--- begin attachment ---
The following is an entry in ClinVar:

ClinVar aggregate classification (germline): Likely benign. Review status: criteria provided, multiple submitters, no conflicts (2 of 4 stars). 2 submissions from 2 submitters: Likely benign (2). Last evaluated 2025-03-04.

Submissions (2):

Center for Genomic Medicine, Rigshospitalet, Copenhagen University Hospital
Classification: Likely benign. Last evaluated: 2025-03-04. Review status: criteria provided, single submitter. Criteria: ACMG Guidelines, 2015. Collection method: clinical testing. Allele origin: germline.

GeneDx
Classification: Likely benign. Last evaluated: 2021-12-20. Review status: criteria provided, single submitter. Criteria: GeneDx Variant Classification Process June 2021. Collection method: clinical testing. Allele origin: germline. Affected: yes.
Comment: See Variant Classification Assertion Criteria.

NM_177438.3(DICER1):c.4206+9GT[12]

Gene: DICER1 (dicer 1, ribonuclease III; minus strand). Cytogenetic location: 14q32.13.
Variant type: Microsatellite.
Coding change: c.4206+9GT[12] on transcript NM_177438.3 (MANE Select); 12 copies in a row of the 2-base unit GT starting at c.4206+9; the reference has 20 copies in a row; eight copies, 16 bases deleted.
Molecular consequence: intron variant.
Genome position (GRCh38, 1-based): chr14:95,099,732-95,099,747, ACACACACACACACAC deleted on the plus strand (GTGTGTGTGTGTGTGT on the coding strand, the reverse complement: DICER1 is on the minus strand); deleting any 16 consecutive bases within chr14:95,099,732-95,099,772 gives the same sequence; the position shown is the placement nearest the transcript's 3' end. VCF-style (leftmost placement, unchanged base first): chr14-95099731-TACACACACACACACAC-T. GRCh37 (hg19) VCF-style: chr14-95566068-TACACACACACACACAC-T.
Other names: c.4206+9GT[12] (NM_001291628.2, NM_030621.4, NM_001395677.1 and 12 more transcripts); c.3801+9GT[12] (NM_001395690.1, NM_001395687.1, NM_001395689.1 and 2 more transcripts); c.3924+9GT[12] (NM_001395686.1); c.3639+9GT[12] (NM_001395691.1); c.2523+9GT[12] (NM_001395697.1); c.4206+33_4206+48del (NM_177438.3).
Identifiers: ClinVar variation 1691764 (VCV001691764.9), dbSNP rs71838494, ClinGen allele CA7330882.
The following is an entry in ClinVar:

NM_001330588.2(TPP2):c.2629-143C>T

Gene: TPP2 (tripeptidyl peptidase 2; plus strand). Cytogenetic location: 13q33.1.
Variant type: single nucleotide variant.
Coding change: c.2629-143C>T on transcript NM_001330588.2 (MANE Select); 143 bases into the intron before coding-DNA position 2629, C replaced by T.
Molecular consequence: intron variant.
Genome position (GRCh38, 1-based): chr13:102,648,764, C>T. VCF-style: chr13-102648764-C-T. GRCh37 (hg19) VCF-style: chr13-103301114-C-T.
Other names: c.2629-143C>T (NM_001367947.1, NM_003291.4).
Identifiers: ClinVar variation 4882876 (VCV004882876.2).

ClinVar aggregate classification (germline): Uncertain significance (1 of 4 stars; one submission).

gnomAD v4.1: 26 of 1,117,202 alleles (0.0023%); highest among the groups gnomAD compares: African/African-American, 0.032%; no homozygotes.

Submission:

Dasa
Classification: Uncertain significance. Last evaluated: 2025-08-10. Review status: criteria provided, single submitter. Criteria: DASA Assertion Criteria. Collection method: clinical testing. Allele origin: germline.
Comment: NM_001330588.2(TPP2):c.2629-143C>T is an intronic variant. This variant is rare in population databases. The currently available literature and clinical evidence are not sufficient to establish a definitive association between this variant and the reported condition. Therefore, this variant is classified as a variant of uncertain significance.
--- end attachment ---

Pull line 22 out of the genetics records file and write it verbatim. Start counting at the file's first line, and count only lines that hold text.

Molecular consequence: intron variant.